Galileo signals covering more of the sky

February 2, 2016
Galileo signals covering more of the sky
To pinpoint your location accurately, your receiver needs to receive signals from at least four navigational satellites. The receiver determines your distance from each of the satellites by measuring the time taken by the signal to travel from the satellite to your receiver antenna. Credit: ESA

Europe's ninth and tenth Galileo satellites have started broadcasting working navigation messages.

These two satellites were launched together on 11 September last year.

Once safely in orbit and their systems activated, their navigation payloads and search and rescue transponders were subjected to a rigorous process of in-orbit testing, to ensure their performance reached the necessary specifications to become part of the Galileo system.

Radio-frequency measurements of the Galileo signals were made from ESA's Redu centre in Belgium. The site boasts a 20 m-diameter dish to analyse their signal shape in high resolution.

Along with assessing that the satellites themselves were functioning as planned, the test campaign also confirmed they could mesh properly with the worldwide Galileo ground network.

The testing was coordinated from the Galileo Control Centres in Oberpfaffenhofen in Germany – performing the command and control of the satellites – and Fucino in Italy – overseeing the provision of navigation messages to users.

"This is the first recurrent launch of Galileo Full Operational Capability satellites from an In-Orbit Test point of view," comments Christian Lezy, supervising the measurement campaign in Redu.

Galileo navigation satellites 9-10 are positioned inside the Soyuz fairing, on 3 September 2015. They were attached to the vehicle adapter before being installed in the fairing. The satellites are scheduled to lift off at 02:08 GMT on 11 September (04:08 CEST; 23:08 local time, 10 September) from Europe’s Spaceport in French Guiana on top of a Soyuz rocket. They are expected to become operational, after initial in-orbit testing, later in the autumn. Credit: ESA–M. Pedoussaut, 2015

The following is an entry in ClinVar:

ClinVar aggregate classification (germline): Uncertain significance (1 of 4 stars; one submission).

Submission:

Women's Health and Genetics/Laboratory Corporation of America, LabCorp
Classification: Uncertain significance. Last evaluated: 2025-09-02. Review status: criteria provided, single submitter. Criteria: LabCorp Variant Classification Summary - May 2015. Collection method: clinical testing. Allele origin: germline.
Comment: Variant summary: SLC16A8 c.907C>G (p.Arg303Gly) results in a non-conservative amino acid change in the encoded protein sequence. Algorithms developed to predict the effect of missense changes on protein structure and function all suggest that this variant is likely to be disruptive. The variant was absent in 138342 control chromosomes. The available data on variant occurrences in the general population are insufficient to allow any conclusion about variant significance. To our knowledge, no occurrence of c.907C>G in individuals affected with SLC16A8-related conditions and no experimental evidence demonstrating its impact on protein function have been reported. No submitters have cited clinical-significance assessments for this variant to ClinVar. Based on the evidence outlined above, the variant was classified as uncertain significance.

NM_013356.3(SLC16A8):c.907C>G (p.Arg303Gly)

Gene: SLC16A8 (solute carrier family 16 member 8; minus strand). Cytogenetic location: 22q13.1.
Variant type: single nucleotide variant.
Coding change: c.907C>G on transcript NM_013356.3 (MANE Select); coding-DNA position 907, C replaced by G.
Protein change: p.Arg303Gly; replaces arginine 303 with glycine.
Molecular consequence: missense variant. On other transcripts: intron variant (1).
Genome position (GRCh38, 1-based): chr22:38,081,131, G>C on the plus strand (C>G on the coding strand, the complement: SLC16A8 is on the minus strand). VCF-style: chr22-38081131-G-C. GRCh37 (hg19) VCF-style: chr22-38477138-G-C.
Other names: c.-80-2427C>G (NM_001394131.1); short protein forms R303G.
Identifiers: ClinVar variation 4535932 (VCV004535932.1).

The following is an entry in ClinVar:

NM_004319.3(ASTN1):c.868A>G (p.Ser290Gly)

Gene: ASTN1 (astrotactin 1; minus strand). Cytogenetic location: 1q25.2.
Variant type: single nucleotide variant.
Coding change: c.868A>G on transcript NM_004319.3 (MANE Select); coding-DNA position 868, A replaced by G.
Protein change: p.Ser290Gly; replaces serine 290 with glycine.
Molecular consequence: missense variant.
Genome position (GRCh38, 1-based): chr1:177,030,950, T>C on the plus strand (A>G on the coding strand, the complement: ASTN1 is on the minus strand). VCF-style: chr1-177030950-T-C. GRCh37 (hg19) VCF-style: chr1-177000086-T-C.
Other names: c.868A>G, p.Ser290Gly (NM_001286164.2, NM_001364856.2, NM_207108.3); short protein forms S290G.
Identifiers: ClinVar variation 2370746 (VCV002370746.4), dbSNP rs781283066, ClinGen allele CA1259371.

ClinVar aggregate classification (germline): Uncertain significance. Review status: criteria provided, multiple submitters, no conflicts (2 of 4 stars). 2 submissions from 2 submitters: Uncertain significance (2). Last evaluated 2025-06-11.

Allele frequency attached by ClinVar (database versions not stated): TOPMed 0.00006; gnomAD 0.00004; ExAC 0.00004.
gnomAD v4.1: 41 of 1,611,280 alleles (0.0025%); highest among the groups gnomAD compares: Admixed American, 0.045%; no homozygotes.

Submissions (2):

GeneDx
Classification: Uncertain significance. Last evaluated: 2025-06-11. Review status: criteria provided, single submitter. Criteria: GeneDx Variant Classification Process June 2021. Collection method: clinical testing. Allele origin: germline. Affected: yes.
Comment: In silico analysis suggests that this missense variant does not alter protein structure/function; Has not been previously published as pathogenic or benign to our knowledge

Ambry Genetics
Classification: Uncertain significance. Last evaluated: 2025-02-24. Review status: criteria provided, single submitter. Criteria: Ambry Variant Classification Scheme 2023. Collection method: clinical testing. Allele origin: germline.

"All tests were conducted in a seamless manner in parallel with the ongoing routine operations of the rest of the fleet."

The operations team, successfully led by SpaceOpal GmbH, completed the testing campaign few days ahead of schedule, with the satellites beginning to broadcast valid navigation signals on 29 January.

The following two Galileos – satellites 11 and 12, launched on 17 December last year – are currently undergoing their own in-orbit test campaign. Once their initial 'Launch and Early Operations Phase' was completed at the Toulouse facility of France's CNES space agency, both spacecraft were handed over to the Oberpfaffenhofen centre during the Christmas period.

The complete Galileo constellation will consist of 30 satellites along three orbital planes in medium Earth orbit (including two spares per orbit). The result will be Europe’s largest ever fleet of satellites, operating in the new environment of medium-Earth orbit, providing worldwide navigation coverage. Credit: ESA-P. Carril

'Platform commissioning and drift stop and fine positioning' manoeuvres have also been completed – placing both satellites into their final working orbits – while their payload activation is proceeding according to schedule.

Galileo satellites 13 and 14 have completed all pre-flight testing at ESA's ESTEC test centre in Noordwijk, the Netherlands, and have been put into storage ahead of their launch.

Production of the remaining 12 satellites is continuing around the clock at OHB's facility in Bremen, Germany.

The complete Galileo constellation will be made up of 24 satellites across three orbital planes, with two 'active spare' satellites per orbital plane, ready to plug any gap in service should an operational Galileo malfunction.

At the moment the satellites are transmitting navigation signals for technical validation purposes, being employed by Galileo engineers as well as the rest of the satnav industry to prepare Galileo-compatible products and services.

The current status of the overall Galileo constellation can be checked from the European Commission's European GNSS Service Centre website here.

Explore further: Third Galileo satellite begins transmitting navigation signal

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